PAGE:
It was a day no one could ever forget, although some may try. Exactly twelve years ago on this day, eyes were glued to TV sets as footage revealed the terror after hijacked planes crashed into the World Trade Center. Some UMD students recall being in elementary or middle school, full of innocence and quickly forced to understand how cruel the world can truly be—a reality that past generations had faced before, and one that history continues to repeat. Described by some as the day the world stopped turning, and for others the day the world was flipped upside down, Sept. 11, 2001 would forever mark a tragic day in history.
“I remember I got up for school and my mom told me that there was a crash in the Twin Towers and they were falling, and I just remember not knowing what that was. I was too young to figure it out. I went into school and it was all over the news.” Andre Mykel, junior
“I was sitting in class and all of a sudden all of the teachers started freaking out. They turned on all of the TVs and gathered us all around and explained to us what was happening, and when you’re that young you can’t really grasp the gravity of the situation. . . . It was the first time in my lifetime that I actually knew that we had been hit on our own territory." Cody Shaffer, junior
“I just remember that we got let out early, and I went home and my mom was in a panic because my dad had to take a plane that day from New York to Canada. We were really worried—that family experience of my mom being so worried about my dad because he had to jump on a plane the same day that happened. It was really scary. I was so young and it was really hard to understand the political aspect of it.” Lis Pedersen, senior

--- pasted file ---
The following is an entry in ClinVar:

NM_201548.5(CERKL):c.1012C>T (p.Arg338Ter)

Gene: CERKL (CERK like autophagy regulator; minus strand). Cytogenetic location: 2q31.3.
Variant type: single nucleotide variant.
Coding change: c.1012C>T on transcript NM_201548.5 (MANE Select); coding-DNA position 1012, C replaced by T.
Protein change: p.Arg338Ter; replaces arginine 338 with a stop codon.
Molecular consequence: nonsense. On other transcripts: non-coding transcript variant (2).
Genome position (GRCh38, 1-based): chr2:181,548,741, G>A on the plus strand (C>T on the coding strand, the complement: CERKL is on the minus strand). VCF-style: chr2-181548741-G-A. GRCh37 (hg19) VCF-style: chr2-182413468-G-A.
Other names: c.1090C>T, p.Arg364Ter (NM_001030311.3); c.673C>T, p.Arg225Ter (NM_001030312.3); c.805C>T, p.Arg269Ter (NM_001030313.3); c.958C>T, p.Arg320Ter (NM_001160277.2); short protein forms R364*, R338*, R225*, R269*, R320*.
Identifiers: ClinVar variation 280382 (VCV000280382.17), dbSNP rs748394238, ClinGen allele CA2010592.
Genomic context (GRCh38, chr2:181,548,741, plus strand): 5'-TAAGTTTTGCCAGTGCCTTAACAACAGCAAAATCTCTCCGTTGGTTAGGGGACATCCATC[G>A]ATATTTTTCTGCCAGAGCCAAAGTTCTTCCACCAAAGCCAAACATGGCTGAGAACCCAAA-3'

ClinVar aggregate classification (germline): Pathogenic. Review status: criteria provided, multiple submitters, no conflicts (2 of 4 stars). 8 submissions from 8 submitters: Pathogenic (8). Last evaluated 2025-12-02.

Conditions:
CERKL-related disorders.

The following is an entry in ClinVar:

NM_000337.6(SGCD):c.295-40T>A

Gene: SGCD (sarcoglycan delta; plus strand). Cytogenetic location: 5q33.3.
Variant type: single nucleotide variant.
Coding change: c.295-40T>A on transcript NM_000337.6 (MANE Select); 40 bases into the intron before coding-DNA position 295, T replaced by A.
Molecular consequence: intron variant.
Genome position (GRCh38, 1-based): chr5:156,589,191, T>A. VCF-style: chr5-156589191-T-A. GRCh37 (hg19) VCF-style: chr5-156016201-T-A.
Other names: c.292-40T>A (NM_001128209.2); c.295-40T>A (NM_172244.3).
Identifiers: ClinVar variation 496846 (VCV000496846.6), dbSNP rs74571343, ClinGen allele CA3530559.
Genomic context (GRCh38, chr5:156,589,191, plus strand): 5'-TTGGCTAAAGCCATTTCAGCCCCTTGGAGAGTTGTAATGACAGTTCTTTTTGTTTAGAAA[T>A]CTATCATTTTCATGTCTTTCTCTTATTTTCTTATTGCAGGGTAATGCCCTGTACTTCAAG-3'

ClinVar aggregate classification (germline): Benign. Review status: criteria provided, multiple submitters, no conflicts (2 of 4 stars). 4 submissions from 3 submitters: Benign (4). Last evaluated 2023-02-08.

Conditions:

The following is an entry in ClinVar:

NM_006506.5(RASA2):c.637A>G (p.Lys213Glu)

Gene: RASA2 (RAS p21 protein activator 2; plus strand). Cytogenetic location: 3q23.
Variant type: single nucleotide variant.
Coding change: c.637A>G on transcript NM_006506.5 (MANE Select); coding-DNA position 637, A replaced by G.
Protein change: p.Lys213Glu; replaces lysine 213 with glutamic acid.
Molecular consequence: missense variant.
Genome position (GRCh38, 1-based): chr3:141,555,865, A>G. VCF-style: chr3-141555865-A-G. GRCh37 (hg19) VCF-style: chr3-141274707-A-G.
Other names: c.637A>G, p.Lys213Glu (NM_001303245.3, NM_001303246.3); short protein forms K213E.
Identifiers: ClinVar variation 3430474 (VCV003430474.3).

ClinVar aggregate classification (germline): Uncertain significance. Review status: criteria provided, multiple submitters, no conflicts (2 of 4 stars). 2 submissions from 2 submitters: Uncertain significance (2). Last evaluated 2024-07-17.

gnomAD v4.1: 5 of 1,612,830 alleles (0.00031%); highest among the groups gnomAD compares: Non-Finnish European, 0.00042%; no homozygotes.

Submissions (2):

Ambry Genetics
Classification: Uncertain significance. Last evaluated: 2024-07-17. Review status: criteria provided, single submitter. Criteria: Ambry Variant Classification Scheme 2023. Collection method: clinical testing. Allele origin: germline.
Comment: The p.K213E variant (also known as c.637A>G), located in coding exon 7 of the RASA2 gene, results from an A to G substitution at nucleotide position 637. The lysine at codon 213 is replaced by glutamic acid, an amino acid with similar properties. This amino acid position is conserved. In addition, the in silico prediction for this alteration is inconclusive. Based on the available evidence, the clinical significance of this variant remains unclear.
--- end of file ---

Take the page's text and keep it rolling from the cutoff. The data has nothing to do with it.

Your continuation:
“I was at the University of Wyoming as a visiting assistant professor. I was in my office that morning when a colleague walked in and said that something just happened in New York City; check the news. I checked the German news first because I figured it would probably not be quite as busy, and sure enough it was there. A couple minutes and it had already spread across the globe. My department cancelled all classes and I went home. I just sat in front of the TV with my wife who was expecting our first child at that time—she was about five months pregnant. And the next day we went to a spontaneous memorial service on campus.” Olaf Kuhlke, Associate Dean, CLA
“I was sitting at a table at breakfast . . . and we were watching in total amazement as they started going to live video. It was a breakfast phenomenon. And of course, the problem is you’re hooked, you want to know what the heck is happening. So the whole day was dominated by those events.” David Cole, Associate Professor, Philosophy
BY KIM HYATT email@example.com